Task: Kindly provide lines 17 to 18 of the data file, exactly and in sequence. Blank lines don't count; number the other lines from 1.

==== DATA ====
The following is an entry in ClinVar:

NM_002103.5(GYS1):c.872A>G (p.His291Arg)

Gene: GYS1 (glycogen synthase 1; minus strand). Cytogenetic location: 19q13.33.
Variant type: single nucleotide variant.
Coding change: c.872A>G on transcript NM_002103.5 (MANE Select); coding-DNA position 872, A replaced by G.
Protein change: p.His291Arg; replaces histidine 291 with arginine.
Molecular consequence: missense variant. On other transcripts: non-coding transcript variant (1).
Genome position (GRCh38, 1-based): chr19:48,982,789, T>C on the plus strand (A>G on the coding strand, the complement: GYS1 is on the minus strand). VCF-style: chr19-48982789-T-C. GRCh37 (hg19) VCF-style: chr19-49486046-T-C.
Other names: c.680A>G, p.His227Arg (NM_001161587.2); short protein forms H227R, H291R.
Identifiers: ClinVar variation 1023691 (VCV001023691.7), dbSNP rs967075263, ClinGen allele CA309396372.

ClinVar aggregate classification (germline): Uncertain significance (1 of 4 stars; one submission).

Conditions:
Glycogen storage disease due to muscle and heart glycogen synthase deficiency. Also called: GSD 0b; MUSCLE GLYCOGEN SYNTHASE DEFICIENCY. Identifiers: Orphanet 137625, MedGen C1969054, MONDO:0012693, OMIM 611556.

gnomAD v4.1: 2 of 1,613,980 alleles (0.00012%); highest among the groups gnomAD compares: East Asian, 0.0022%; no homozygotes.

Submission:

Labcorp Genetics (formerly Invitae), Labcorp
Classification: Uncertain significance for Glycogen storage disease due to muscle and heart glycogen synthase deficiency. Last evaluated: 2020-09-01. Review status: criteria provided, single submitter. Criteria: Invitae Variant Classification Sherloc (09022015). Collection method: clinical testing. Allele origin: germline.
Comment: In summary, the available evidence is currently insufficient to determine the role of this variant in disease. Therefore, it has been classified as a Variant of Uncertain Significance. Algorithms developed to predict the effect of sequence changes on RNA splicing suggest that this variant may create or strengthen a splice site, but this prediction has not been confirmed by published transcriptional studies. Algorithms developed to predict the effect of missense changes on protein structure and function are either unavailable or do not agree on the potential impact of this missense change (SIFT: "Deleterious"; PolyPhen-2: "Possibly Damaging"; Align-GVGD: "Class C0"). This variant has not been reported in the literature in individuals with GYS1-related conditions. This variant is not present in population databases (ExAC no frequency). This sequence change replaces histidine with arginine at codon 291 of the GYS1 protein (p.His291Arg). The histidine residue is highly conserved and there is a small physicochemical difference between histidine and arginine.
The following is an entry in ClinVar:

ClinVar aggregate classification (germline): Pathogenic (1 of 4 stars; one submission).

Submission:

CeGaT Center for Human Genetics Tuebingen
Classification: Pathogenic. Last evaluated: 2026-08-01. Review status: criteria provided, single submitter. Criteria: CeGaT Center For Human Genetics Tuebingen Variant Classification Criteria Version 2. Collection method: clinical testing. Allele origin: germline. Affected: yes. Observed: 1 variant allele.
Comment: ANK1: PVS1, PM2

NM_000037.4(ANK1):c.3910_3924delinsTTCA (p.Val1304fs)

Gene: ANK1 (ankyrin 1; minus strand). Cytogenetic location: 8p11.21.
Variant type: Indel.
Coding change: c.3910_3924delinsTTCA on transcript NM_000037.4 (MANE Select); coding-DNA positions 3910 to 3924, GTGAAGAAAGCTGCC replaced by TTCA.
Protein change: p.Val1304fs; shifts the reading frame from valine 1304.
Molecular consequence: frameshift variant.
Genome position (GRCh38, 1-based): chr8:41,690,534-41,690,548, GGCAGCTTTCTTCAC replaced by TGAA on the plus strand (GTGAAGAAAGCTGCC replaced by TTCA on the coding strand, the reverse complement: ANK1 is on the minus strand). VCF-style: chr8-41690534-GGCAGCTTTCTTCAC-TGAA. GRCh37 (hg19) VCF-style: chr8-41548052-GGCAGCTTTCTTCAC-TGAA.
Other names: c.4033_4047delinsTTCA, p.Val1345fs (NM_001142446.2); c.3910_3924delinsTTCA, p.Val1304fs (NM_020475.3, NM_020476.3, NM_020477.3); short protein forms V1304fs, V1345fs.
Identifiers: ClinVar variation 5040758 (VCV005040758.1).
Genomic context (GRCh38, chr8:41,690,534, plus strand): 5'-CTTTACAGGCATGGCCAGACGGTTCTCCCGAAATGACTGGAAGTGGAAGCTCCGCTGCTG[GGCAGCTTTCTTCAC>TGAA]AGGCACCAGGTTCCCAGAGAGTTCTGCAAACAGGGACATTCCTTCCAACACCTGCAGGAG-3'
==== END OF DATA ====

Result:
Classification: Uncertain significance for Glycogen storage disease due to muscle and heart glycogen synthase deficiency. Last evaluated: 2020-09-01. Review status: criteria provided, single submitter. Criteria: Invitae Variant Classification Sherloc (09022015). Collection method: clinical testing. Allele origin: germline.
Comment: In summary, the available evidence is currently insufficient to determine the role of this variant in disease. Therefore, it has been classified as a Variant of Uncertain Significance. Algorithms developed to predict the effect of sequence changes on RNA splicing suggest that this variant may create or strengthen a splice site, but this prediction has not been confirmed by published transcriptional studies. Algorithms developed to predict the effect of missense changes on protein structure and function are either unavailable or do not agree on the potential impact of this missense change (SIFT: "Deleterious"; PolyPhen-2: "Possibly Damaging"; Align-GVGD: "Class C0"). This variant has not been reported in the literature in individuals with GYS1-related conditions. This variant is not present in population databases (ExAC no frequency). This sequence change replaces histidine with arginine at codon 291 of the GYS1 protein (p.His291Arg). The histidine residue is highly conserved and there is a small physicochemical difference between histidine and arginine.